April 29, 2001
April 29, 2001
RICHMOND A 12-year-old boy one-ups the wrong kid and gets shot to death near a city park. A 15-year-old hops in the wrong car in the middle of a turf war and takes a fatal bullet to the head. A woman allegedly stabs her boyfriend in the heart over a fast food order. He brought home the wrong combo.The motives for murder in Richmond, the mistakes that get people killed, come in numbing variety. At times so random, they explain little by themselves, but together they illustrate why the city's streak of deadly violence proves so stubborn.
And so hard, it seems, for a community to confront.
The number of killings crept quietly into the dozens last year until a spate of teen deaths altered the mood across the city's urban core.
December's open-air shootings of four young black men senseless and in quick succession revived fear, criticism of police and an aching recognition by some residents that the city again had fed its reputation for bloodshed.
"We were getting so close to having success with the homicide rate coming down," said Bob Sutcliffe, a member of the city's police commission. "Now we've ripped the Band-Aid off and we're bleeding again."
The renewed calls to action by churches and community and city leaders in the wake of December's deaths have become a fresh endurance test for a city that groped through some of California's worst crack-induced violence in the early '90s.
Police have responded with stepped-up enforcement in the city's troubled south side, sweeping hot spots and drawing approval from embattled neighbors. Labor and church leaders have committed to help set a more aggressive agenda for social change in the city. And students from Richmond's two high schools, riled by the deaths of their peers, have launched a broad youth anti-violence campaign.
There is promise in the early going. But such efforts have proven hard to sustain in the past.
"We respond well to crisis," said A.J. Jelani, who runs a youth program in central Richmond. "When you haven't had a war in awhile, you tend to put your gun down and relax."
No simple trends
Two years ago, the city seemed to have a handle on the killings.
Homicides had fallen from 62 in 1991 to 18 in 1998. The drop, far swifter than the one seen nationally, outpaced even the big cities that bore the brunt of the crack epidemic's early days.
Police here drew widespread praise for a unique federally funded community policing program aimed at attacking the roots of homicide. One study conducted for the federal Department of Justice credited the effort with driving down the homicide rate in Richmond faster than in nearly any other California city.
But in the past two years, Richmond's numbers have rebounded.
Thirty-one people died violently in 1999; 29 the following year. Four of every five victims were black males, three-quarters of them shot with handguns.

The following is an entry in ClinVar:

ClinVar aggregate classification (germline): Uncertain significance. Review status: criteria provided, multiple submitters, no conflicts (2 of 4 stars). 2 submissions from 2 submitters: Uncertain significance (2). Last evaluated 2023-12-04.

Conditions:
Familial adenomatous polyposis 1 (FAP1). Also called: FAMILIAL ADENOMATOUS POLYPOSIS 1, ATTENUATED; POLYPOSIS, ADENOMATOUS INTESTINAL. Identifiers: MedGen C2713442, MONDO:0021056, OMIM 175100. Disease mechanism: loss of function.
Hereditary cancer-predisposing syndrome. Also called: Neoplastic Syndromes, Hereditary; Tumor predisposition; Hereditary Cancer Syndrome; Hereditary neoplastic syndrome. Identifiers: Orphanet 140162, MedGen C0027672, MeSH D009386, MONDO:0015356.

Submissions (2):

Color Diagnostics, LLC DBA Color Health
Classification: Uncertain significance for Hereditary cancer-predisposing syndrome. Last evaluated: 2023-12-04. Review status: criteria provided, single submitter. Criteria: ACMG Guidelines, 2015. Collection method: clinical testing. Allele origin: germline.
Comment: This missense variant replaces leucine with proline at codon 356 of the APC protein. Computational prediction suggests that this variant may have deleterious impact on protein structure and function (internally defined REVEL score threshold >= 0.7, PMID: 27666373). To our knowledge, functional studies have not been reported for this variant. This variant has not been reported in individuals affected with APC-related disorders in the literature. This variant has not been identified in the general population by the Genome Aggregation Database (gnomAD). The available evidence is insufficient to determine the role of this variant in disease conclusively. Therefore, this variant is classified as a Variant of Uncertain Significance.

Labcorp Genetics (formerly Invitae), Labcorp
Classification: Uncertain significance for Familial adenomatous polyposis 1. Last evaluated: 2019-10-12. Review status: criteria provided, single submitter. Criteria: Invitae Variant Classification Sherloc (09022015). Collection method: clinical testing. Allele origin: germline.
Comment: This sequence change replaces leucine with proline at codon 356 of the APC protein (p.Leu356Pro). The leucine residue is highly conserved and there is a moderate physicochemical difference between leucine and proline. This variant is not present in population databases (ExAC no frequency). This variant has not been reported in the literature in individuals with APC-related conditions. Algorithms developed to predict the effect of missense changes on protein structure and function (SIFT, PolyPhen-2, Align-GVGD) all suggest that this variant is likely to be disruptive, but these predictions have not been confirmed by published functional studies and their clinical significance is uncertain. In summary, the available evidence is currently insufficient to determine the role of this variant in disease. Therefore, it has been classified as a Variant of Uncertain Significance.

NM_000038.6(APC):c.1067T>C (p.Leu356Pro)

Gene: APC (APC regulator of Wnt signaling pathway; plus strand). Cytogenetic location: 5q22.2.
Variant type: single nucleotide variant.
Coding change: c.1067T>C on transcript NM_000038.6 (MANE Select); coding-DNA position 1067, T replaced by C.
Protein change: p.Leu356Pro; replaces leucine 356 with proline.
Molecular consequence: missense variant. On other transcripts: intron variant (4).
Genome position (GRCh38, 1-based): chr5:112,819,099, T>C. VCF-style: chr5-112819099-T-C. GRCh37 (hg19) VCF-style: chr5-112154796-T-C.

The homicide rate alone resisted the steady downward march of other violent crimes in the city.
A Times analysis of homicide numbers from Richmond and other California cities shows:
The city's per-capita homicide rate ranked second in California among cities with 10 or more homicides in 1999, the most recent statewide data available. In 1995, Richmond ranked seventh.
Richmond's per-capita murder rate in 1999 was more than five times the state rate and more than double that of any other Bay Area city, including Oakland. While Oakland homicides rose more than 30 percent in 2000, Richmond's per-capita rate remained higher.
A closer look shows that 30 percent of the killings in Contra Costa County during the past decade have happened in an area of Richmond with only 3 percent of the county's population.
The same area, just three square miles, also accounts for nearly 70 percent of Richmond homicides, and at least as much of the city's skewed reputation for violence, frustrated residents say.
"I realize that in a place like Richmond, if you're not in a bad personal relationship and you're not selling drugs, the chances of your getting involved in a homicide are about as much as they are in Mill Valley," said Councilman Tom Butt. "I'm more concerned about what other people think."
At stake is a rosy picture for the city of 99,000 in the midst of a building boom. With nearly $1 billion in planned new development, including major overhauls for some of the city's bleakest blocks, there is long-standing concern that the emerging Richmond will suffer from outsiders' perceptions.
"We have 32 miles of shoreline, we've got BART, the freeways it's all meaningless if people don't feel safe traveling, shopping and living in Richmond," said Sutcliffe, who has criticized the city's recent policing efforts.
But the changing nature of Richmond's killing has added its own complications.
In some ways, the city's deadliest days in the early '90s were more explicable. Largely the product of street-corner drug warfare, murder was driven by economics, then retaliation. One murder begot three.
Now, police say, the motives for gunfire often are more petty, and the city's homicide problem is harder to pin down.
"There isn't a nice cozy trend," said Richmond police Lt. Lori Ritter. "The only thing that's really consistent is that the majority were guns."